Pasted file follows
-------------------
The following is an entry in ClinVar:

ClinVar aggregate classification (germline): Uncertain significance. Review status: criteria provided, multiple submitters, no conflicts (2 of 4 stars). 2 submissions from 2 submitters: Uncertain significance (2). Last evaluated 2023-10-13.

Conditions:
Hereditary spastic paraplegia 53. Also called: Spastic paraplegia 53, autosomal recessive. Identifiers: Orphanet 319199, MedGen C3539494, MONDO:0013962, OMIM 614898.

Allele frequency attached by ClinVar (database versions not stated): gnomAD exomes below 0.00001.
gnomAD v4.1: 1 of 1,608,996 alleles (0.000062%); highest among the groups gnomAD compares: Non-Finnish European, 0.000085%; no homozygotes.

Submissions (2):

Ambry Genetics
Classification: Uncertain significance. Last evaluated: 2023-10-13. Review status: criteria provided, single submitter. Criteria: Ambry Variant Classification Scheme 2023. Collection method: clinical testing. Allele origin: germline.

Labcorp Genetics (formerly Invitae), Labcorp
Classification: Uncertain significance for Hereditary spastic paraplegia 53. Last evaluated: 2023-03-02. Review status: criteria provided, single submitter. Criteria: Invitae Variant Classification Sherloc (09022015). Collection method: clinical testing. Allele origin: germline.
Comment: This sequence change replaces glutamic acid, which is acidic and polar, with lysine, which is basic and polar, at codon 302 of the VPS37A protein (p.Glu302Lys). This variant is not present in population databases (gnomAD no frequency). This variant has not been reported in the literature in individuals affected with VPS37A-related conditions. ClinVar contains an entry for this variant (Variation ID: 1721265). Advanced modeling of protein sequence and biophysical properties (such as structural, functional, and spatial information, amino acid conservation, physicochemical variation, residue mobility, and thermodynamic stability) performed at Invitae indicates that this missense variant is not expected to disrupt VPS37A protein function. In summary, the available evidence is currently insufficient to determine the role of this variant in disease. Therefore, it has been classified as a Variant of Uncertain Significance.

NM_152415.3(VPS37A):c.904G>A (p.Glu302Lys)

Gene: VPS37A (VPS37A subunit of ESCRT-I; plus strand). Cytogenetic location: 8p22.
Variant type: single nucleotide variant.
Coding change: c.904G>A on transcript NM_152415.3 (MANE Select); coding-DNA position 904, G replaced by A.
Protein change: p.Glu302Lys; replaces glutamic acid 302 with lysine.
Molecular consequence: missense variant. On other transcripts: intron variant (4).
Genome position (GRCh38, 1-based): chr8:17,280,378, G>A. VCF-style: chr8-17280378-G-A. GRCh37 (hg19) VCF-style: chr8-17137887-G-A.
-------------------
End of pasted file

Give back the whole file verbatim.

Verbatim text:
The following is an entry in ClinVar:

ClinVar aggregate classification (germline): Uncertain significance. Review status: criteria provided, multiple submitters, no conflicts (2 of 4 stars). 2 submissions from 2 submitters: Uncertain significance (2). Last evaluated 2023-10-13.

Conditions:
Hereditary spastic paraplegia 53. Also called: Spastic paraplegia 53, autosomal recessive. Identifiers: Orphanet 319199, MedGen C3539494, MONDO:0013962, OMIM 614898.

Allele frequency attached by ClinVar (database versions not stated): gnomAD exomes below 0.00001.
gnomAD v4.1: 1 of 1,608,996 alleles (0.000062%); highest among the groups gnomAD compares: Non-Finnish European, 0.000085%; no homozygotes.

Submissions (2):

Ambry Genetics
Classification: Uncertain significance. Last evaluated: 2023-10-13. Review status: criteria provided, single submitter. Criteria: Ambry Variant Classification Scheme 2023. Collection method: clinical testing. Allele origin: germline.

Labcorp Genetics (formerly Invitae), Labcorp
Classification: Uncertain significance for Hereditary spastic paraplegia 53. Last evaluated: 2023-03-02. Review status: criteria provided, single submitter. Criteria: Invitae Variant Classification Sherloc (09022015). Collection method: clinical testing. Allele origin: germline.
Comment: This sequence change replaces glutamic acid, which is acidic and polar, with lysine, which is basic and polar, at codon 302 of the VPS37A protein (p.Glu302Lys). This variant is not present in population databases (gnomAD no frequency). This variant has not been reported in the literature in individuals affected with VPS37A-related conditions. ClinVar contains an entry for this variant (Variation ID: 1721265). Advanced modeling of protein sequence and biophysical properties (such as structural, functional, and spatial information, amino acid conservation, physicochemical variation, residue mobility, and thermodynamic stability) performed at Invitae indicates that this missense variant is not expected to disrupt VPS37A protein function. In summary, the available evidence is currently insufficient to determine the role of this variant in disease. Therefore, it has been classified as a Variant of Uncertain Significance.

NM_152415.3(VPS37A):c.904G>A (p.Glu302Lys)

Gene: VPS37A (VPS37A subunit of ESCRT-I; plus strand). Cytogenetic location: 8p22.
Variant type: single nucleotide variant.
Coding change: c.904G>A on transcript NM_152415.3 (MANE Select); coding-DNA position 904, G replaced by A.
Protein change: p.Glu302Lys; replaces glutamic acid 302 with lysine.
Molecular consequence: missense variant. On other transcripts: intron variant (4).
Genome position (GRCh38, 1-based): chr8:17,280,378, G>A. VCF-style: chr8-17280378-G-A. GRCh37 (hg19) VCF-style: chr8-17137887-G-A.